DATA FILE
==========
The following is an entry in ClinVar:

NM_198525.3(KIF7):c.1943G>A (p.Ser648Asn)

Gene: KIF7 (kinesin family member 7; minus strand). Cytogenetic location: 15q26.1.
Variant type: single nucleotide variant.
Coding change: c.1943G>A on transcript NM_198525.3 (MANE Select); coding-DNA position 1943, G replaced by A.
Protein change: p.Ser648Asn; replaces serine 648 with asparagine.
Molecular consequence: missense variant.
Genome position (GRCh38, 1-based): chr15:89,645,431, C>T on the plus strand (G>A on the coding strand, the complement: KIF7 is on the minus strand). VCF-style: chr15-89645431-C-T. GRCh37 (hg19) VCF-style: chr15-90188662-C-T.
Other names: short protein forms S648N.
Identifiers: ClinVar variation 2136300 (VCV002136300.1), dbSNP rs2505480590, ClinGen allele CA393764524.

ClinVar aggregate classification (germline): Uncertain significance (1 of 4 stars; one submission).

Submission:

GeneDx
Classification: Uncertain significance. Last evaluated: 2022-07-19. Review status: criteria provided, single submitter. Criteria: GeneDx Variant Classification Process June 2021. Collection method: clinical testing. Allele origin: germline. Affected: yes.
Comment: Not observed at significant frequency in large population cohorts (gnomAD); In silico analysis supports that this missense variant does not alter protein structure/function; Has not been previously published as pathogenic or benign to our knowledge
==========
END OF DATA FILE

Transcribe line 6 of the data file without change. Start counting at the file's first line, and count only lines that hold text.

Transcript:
Protein change: p.Ser648Asn; replaces serine 648 with asparagine.